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Paralyzed Rats Walk Again After Stem Cell Transplant
The rodent recovery spurs hope that humans could one day benefit from similar treatments.
Rats once paralyzed from complete surgical cuts through their spinal cords can walk again after stem cells were transplanted into the site of the injury, report researchers today in the journal Cell. The results suggest that stem cells might work as a treatment for patients even if they have completely severed cords, a potential therapy that has been viewed skeptically by many in the field.
Neural stem cells, derived from aborted fetal spinal cord tissue, were implanted onto each side of the spinal cord injury in the rats along with a supportive matrix and molecular growth factors. The human stem cells grew into the site of injury and extended delicate cellular projections called axons into the rats spinal cord, despite the known growth-inhibiting environment of the injured spinal cord. The rats’ own neurons sent axons into the transplanted material and the rats were able to move all joints of their hind legs.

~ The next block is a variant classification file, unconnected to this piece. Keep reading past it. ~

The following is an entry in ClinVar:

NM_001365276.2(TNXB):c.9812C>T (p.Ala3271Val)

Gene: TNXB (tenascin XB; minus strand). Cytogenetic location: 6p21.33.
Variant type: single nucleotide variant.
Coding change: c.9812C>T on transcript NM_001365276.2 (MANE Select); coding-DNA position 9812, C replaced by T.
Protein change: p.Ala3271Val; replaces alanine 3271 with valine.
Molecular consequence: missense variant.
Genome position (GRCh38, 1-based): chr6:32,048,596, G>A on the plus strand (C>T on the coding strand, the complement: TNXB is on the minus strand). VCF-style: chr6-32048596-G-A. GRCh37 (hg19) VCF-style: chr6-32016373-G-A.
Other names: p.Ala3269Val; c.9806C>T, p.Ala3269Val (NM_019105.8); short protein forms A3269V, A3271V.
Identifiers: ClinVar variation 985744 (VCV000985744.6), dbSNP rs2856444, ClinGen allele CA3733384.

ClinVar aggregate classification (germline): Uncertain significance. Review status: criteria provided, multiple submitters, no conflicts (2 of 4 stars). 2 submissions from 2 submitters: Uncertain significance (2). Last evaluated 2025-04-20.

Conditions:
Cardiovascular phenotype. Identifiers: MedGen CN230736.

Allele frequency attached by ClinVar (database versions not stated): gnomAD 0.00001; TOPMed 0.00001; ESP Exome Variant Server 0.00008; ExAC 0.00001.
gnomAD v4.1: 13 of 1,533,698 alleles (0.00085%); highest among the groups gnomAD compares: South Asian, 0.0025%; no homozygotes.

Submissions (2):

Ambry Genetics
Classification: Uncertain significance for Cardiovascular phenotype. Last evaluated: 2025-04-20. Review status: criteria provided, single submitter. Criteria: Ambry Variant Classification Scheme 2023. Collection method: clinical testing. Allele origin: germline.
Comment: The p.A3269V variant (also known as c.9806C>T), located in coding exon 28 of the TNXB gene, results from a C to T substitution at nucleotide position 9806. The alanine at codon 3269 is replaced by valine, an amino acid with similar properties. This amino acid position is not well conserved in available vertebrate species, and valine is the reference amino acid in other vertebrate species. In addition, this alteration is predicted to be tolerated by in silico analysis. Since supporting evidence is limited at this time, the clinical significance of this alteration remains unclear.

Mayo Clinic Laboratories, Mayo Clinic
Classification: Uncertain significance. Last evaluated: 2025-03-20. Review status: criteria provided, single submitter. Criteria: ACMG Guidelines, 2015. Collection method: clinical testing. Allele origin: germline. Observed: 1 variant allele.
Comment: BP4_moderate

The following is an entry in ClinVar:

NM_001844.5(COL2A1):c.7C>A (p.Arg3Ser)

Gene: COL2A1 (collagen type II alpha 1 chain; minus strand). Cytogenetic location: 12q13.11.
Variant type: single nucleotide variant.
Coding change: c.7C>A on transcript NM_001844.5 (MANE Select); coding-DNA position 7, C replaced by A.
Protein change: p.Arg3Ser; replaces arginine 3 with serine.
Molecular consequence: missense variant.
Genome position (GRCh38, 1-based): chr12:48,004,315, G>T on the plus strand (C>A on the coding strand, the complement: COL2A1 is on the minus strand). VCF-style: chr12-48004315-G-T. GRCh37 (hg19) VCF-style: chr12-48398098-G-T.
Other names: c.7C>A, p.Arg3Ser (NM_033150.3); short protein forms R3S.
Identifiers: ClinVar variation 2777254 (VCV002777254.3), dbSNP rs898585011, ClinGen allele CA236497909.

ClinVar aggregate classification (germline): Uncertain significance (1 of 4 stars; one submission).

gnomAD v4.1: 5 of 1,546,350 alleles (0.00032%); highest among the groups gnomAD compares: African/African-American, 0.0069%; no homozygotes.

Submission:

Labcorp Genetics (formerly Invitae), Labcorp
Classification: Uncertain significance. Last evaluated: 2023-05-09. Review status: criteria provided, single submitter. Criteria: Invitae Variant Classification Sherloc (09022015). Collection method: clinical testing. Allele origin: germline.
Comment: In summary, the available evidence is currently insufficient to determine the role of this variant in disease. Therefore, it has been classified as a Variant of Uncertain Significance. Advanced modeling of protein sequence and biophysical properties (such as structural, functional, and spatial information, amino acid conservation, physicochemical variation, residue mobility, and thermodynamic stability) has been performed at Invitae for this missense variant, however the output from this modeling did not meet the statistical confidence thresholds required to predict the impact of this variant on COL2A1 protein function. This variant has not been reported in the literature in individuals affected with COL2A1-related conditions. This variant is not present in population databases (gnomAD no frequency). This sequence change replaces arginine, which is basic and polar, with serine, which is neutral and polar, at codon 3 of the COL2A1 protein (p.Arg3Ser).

The cells are produced by a Rockville, Maryland company called Neuralstem. The same cells are also being tested in ALS patients (see “New Cells for ALS Patients”) where they have shown some promise of stabilizing the progressive disease. Last month, the company announced that it has asked to FDA to approve a trial to test the cells in spinal cord-injured patients.
Researchers are currently testing neural stem cells from a Newark, California-based company called StemCells Inc, in spinal cord injured patients; two of the three patients have reported the recover of some sensation (see “Human Stem Cells Found to Restore Memory” for an overview of the company).
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